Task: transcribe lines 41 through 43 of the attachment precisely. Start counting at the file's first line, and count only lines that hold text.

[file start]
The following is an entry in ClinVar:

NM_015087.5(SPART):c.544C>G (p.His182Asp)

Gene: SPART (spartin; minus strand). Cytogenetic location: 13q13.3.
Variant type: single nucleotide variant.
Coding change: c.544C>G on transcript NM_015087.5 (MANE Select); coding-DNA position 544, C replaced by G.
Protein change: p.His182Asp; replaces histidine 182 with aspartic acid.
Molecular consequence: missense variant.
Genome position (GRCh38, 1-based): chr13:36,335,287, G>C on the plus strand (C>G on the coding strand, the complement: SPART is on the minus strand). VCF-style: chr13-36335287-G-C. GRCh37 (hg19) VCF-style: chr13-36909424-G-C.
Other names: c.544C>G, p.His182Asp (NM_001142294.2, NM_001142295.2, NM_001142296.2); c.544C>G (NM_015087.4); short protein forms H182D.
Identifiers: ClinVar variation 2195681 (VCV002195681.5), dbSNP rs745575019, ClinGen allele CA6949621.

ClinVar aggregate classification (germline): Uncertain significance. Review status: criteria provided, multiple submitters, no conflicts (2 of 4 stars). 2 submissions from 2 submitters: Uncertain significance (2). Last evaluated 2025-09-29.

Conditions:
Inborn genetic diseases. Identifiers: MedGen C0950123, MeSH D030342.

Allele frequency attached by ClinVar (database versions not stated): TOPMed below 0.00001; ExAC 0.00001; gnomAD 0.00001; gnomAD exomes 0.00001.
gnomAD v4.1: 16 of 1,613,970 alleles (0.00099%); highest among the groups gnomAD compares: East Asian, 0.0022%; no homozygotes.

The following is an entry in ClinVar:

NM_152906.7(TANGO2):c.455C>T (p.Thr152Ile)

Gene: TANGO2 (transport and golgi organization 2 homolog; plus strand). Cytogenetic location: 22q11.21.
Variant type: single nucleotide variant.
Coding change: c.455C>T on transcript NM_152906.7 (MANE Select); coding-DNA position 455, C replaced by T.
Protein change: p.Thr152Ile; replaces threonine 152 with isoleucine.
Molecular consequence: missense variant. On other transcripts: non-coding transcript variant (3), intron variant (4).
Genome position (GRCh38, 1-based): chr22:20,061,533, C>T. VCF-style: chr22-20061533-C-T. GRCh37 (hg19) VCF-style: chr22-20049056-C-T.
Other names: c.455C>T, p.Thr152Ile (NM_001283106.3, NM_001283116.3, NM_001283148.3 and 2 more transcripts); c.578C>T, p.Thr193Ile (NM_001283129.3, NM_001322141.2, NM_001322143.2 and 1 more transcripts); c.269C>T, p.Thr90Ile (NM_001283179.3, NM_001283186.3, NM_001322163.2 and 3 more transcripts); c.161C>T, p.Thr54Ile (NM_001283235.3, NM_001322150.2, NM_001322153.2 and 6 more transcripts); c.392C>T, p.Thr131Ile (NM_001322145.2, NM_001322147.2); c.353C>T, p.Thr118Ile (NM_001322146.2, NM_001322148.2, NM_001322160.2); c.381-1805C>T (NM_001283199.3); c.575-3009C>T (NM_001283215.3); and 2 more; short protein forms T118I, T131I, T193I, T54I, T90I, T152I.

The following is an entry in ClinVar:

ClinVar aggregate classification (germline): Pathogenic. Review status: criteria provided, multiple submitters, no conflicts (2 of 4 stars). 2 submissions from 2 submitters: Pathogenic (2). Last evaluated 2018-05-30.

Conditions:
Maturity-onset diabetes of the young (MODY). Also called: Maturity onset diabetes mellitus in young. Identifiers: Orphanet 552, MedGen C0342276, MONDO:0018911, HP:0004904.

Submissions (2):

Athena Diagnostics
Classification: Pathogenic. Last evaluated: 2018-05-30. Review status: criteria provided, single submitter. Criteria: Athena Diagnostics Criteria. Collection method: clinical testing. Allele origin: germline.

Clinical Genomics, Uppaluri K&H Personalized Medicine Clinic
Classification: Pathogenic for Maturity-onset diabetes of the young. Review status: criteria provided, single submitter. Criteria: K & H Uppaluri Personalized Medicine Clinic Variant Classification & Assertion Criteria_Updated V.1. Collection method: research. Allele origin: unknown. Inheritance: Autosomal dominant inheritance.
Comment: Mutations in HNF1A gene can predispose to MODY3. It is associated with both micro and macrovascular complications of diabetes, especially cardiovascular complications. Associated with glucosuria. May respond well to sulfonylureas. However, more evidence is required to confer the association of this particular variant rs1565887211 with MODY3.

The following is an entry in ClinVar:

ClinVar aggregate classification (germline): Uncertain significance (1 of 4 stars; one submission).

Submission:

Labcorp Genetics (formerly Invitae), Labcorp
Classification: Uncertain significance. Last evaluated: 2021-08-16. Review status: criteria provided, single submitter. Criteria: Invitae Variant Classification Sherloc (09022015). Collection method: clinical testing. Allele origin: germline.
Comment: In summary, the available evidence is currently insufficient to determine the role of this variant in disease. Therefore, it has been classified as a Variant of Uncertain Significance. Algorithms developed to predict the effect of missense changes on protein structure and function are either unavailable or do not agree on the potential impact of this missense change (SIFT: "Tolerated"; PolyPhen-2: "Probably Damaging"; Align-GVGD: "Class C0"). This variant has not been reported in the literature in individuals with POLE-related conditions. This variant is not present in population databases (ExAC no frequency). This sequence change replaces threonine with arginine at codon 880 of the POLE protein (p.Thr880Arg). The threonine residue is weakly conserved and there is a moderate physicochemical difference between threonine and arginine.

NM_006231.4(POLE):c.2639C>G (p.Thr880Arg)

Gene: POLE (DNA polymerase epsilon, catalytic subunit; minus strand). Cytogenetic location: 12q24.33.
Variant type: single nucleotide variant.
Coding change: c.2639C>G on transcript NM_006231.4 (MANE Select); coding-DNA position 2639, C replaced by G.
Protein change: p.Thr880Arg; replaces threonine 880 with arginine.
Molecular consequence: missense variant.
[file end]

NM_006231.4(POLE):c.2639C>G (p.Thr880Arg)

Gene: POLE (DNA polymerase epsilon, catalytic subunit; minus strand). Cytogenetic location: 12q24.33.
Variant type: single nucleotide variant.